Date of Award


Degree Type


Degree Name

Doctor of Philosophy (PhD)




Professor John P. Campbell


In its broadest perspective the following thesis is a case study in Anglo-Canadian relations during the Second World War. The specific subject is the relationship between RAF Bomber Command and No.6 (Canadian) Group, with emphasis on its political, operational (military), and social aspects.

The Prologue describes the bombing raid on Dortmund of 6/7 October, 1944, and has two purposes. The first is to set the stage for the subsequent analysis of the Anglo-Canadian relationship and to serve as a reminder of the underlying operational realities. The second is to show to what extent Canadian air power had grown during the war by highlighting the raid that was No. 6 Group's maximum effort of the bombing campaign.

Chapter 1 deals with the political negotiations and problems associated with the creation of No. 6 Group on 25 October, 1942. The analysis begins with an account of how the Mackenzie King government placed all RCAF aircrew graduates of the British Commonwealth Air Training Plan at the disposal of the RAF and then had to negotiate for the right to concentrate RCAF aircrew overseas in their own squadrons and higher formations. This policy of concentration was known as 'Canadianization' and its greatest success was the establishment of the Canadian Bomber Group.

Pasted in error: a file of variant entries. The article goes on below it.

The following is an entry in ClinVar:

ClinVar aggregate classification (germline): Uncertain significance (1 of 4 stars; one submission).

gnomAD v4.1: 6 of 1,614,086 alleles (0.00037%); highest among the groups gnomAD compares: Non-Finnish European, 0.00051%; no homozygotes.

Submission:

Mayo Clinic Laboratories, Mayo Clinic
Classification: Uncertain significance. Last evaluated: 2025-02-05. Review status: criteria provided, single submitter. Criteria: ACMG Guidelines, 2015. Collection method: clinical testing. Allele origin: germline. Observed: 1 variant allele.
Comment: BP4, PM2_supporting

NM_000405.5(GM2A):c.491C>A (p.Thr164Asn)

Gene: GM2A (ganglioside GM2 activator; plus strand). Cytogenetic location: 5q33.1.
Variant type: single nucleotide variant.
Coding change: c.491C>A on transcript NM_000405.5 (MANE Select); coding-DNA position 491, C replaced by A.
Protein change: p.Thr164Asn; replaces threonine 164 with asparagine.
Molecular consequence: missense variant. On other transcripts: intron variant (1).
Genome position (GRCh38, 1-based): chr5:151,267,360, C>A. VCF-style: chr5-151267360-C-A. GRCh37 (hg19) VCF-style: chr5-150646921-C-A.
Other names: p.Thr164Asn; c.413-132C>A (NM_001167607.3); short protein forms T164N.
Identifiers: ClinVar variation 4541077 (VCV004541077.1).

The second chapter is an operational history of No. 6 Group. Inevitably, this largely reflected the fortunes of Bomber Command as a whole. The Group's performance during the period from January 1943 to March 1944 was lacklustre; only after the advent of the pre-invasion bombing camping of 1944 did it improve. The period from April 1944 to May 1945 was one of triumph as the Group's performance improved remarkably.

Chapter 3 deals with social relations between RCAF personnel overseas and the RAF and English civilians. During the early years, 1941 and 1942, relations between the Canadians and their hosts were poor, primarily because of mutual misunderstanding. In the period 1943 to 1945 the two sides settled down and got to know each other better, thereby leading to an overall improvement in Anglo-Canadian relations. Even so, there were always points of friction between RCAF personnel overseas and the RAF.

The fourth chapter examines four intergovernmental disputes over the policy and administration of the RCAF Overseas: namely, Canadianization, commissioning, special aircrew leave, and the duration of an operational tour. In spite of the victory achieved by the creation of No. 6 Group, the Canadian government had difficulty at the policy level because the British still had to be consulted regarding the effects of such decisions on the war effort. The history of those disputes underscores the importance for Canada of maintaining administrative autonomy over her own service personnel, even in the absence of strategic control.

Two key themes are brought out in the Conclusion. The first is that although the struggle for RCAF administrative autonomy overseas had little strategic significance, this period was a most vital and necessary one in the development of the RCAF as a separate service within the Canadian Armed Forces. The second is the degree to which a small nation like Canada finds it impossible to retain strategic control over her own armed forces when she is allied with larger, more powerful countries.

Files over 3MB may be slow to open. For best results, right-click and select "save as..."

Included in

History Commons